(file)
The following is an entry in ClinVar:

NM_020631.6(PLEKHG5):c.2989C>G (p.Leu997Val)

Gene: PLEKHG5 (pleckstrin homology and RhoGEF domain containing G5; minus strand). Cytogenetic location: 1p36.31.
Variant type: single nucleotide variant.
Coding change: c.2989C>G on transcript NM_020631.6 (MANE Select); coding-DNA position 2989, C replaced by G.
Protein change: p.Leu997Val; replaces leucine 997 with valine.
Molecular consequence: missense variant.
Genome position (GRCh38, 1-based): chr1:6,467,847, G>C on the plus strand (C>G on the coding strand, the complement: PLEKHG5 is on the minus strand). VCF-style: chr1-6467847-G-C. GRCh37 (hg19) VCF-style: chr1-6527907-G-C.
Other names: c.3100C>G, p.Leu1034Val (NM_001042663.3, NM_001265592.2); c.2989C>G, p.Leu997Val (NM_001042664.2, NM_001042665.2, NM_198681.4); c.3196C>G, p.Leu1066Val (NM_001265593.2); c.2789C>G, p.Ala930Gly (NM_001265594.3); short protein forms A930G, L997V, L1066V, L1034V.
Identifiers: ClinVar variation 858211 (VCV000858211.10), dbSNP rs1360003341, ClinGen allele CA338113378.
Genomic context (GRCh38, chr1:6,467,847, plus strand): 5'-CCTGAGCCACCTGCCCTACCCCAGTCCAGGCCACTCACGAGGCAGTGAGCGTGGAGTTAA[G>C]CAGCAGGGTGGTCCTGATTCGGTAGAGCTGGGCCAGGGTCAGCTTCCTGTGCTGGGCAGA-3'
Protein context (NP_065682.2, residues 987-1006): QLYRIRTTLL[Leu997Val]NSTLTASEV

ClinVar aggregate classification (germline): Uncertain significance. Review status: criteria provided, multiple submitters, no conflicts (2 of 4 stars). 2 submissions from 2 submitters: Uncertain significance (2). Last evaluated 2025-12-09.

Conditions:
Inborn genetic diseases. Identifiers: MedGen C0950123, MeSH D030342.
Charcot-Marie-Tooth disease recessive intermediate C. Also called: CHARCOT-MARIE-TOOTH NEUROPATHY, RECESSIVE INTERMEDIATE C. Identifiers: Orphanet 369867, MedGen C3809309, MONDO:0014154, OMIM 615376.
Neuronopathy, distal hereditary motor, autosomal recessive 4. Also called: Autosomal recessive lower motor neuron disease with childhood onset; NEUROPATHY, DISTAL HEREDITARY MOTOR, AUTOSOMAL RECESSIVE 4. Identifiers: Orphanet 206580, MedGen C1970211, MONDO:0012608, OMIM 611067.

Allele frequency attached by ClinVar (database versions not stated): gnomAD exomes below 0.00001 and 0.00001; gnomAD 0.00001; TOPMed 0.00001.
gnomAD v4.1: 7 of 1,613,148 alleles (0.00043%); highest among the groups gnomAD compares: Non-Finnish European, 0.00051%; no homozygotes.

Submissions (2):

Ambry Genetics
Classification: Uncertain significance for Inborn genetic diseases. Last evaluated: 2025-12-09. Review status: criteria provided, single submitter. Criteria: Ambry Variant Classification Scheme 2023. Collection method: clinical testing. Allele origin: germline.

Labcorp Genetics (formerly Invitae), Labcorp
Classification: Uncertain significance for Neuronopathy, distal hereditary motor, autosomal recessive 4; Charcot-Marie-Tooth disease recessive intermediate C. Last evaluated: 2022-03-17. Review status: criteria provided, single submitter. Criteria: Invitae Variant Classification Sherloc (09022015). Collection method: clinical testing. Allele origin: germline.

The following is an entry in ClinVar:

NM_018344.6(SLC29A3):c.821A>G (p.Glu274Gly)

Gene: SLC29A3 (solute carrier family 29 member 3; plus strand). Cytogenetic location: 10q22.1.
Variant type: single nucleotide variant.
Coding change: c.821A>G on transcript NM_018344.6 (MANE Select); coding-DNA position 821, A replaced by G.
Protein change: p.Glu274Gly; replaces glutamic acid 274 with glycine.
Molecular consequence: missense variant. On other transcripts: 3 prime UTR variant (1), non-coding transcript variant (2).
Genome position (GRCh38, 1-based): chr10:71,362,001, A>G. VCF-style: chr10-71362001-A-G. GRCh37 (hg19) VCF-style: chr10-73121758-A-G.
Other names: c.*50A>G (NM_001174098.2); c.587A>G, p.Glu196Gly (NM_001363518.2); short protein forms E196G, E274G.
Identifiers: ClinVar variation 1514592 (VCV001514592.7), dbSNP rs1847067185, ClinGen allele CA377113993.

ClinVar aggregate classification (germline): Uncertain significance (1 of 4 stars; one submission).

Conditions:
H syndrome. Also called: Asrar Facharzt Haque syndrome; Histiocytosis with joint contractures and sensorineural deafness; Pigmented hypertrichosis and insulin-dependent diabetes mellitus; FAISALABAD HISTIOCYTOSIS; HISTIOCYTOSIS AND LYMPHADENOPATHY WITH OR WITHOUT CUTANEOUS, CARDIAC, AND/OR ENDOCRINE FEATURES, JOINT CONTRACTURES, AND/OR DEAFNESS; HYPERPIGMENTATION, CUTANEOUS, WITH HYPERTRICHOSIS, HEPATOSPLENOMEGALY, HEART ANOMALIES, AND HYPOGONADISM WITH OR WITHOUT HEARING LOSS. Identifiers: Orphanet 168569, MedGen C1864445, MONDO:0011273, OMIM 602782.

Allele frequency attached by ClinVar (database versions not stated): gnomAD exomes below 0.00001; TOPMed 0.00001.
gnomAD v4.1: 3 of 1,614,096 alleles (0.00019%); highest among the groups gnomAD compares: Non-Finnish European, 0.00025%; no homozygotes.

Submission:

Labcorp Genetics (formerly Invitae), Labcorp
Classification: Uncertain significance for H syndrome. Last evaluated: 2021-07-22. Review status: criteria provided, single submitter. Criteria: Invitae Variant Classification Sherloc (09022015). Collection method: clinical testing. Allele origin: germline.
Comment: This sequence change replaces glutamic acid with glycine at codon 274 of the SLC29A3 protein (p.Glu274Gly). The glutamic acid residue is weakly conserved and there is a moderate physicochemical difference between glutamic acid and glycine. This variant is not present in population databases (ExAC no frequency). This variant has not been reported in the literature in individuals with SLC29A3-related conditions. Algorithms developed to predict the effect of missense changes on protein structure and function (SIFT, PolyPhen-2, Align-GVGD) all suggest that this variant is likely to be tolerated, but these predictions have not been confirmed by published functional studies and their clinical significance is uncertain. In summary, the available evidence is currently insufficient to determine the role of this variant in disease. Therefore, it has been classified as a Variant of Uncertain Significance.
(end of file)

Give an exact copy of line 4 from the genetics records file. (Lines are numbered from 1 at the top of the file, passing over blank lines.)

Variant type: single nucleotide variant.